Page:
“I know half of my advertising is wasted. I just don’t know which half!”
— John Wanamaker, department store pioneer and advertising prophet
For just about every online advertiser, the answer has been, “All of it.”
The Internet promised to fulfill the marketer’s dream of targeting the ideal customer. Yet for publishers and advertisers, online advertising has become a nightmare of broken promises, poor results, dwindling revenue — and a tsunami of negative press.
The growing consensus is that online advertising doesn’t deliver for publishers or advertisers. That consensus is dead wrong.
Online advertising is here to stay, but it must become more disciplined — and above all else, more targeted — if it is to grow into a mature industry. This applies to both advertisers and publishers.
As an advertiser, I feel like a mushroom when I speak to online ad salespeople: I’m kept in the dark and fed copious quantities of manure. I don’t think I’ve ever spoken to a salesperson who didn’t lie to me about the size of the audience and expected click-throughs or who didn’t support inflated prices with a wildly optimistic return-on-investment (ROI) spreadsheet. To paraphrase an old gag, “How can you tell when a salesperson is lying? The lips move.”
My response: Make it up in volume. I buy a boatload of impressions and beat the vendor down on price until I get my ROI. It’s crude (and doesn’t make any friends), but it’s effective.
The problem is, this is a short-term strategy that will ultimately backfire on both the advertiser and the publisher. By turning online advertising into a bulk, untargeted commodity, advertisers and publishers are mortgaging the future by alienating consumers.
Let’s do the math. Assume that an advertisement draws a 0.5 percent click-through rate, and assume a post-click-through conversion rate of 0.5 percent. Those are numbers about which most advertisers would be ecstatic. Yet that means that only 1 out of ever 40,000 impressions ever results in a sale.
As a consumer, I see only two positive outcomes when it comes to advertisements: They could be clever enough to make me laugh, and they could help me make a buying decision. I’ve been surfing the Internet regularly since 1995, and I’ve yet to see an ad, banner, email, or something else that was clever enough to make me laugh. (I may have laughed for other reasons, but trust me, that laughter wasn’t a positive sign for the advertiser or publisher!)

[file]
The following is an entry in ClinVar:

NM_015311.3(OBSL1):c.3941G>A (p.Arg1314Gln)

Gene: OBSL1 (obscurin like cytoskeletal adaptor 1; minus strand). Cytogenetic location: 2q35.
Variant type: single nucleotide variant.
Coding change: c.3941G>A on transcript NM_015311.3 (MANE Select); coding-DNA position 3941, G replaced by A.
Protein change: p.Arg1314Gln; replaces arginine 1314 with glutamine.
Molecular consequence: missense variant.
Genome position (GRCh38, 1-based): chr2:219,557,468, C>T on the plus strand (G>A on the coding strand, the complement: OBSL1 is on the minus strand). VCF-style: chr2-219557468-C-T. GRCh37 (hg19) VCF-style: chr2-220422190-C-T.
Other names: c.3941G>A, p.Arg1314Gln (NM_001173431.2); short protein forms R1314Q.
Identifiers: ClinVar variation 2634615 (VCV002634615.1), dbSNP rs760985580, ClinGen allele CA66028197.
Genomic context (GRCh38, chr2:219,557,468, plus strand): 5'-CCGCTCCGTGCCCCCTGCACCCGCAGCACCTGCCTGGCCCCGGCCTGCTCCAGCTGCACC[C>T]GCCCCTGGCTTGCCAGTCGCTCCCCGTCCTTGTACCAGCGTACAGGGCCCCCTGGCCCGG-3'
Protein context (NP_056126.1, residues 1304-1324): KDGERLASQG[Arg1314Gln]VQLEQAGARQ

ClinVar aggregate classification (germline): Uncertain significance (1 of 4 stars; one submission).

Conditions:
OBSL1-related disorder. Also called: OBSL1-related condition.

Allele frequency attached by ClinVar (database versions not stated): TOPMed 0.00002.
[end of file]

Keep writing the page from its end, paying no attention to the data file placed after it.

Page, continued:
So that leaves helping me buy something I want.
Yet if only 1 in 40,000 impressions results in a sale, that means 99.99975 percent of online advertising is useless to me. Is it any wonder that we’ve trained consumers to utterly ignore our advertising messages?
By responding to falling response rates by pumping up the volume of ads, the advertisers and publishers of the online advertising industry have been acting like the Weimar Republic — we’ve been printing money, and not in the good sense of that phrase. The hyperinflation of customer alienation results in a vicious circle. Because consumers don’t pay attention, we shower them with more banners and emails. Because those banners and emails don’t create value for consumers, they pay even less attention, prompting us to up the volume of ads, prompting them to pay less attention, and so on.
I know one newsletter that in the last six months has gone from monthly to weekly to daily publication in response to falling advertising rates. Yet despite publishing 20 times as often, the publisher’s monthly advertising revenue has declined 80 percent — because the rate advertisers have been willing to pay has fallen 99 percent.
It may end up taking a million impressions to make a single sale unless we break this circle.
And to break the circle, we need to target. We have to reach the right person (demographic targeting) at the right time (situational targeting) with the right method (contextual targeting). Each method of targeting is useless on its own; effective marketing combines all three.
When I say “targeting,” most people likely think of classic demographic targeting, such as selling Stri-Dex acne pads to teenagers. But demographic targeting in isolation is insufficient. Placing Stri-Dex ads on the back of Britney Spears tickets isn’t going to draw much of a response, because the message is coming at the wrong time and in the wrong context.
An effective campaign triangulates all three types of targeting. For example, Stri-Dex could buy product placement in a regular facial hygiene column of a teen magazine. This would reach the right person (appearance-conscious teens) at the right time (when they’re thinking about their faces) with the right method (fully integrated in the professional recommendations of the article).
Online marketers need to apply the same level of discipline and attention to detail. If you’re selling customer relationship management (CRM) software rather than simply purchasing off-the-shelf sponsorship of 50 newsletters, you need to find a publisher that caters to your ideal customer and get your product pitch integrated into an article on choosing the right CRM suite. If you’re a publisher, you need to find ways to create these triangulated advertising opportunities and recruit the ideal advertisers.
Either way, you have to have the discipline to buy or sell fewer campaigns and fewer impressions.
Sound like a far cry from today’s “cheaper by the bushel” online advertising? Yes. Sound like a lot of work? Absolutely. But such discipline and hard work are essential if advertisers and publishers are to break the vicious circle of commodity ads and make consumers a valuable — and renewable — revenue source.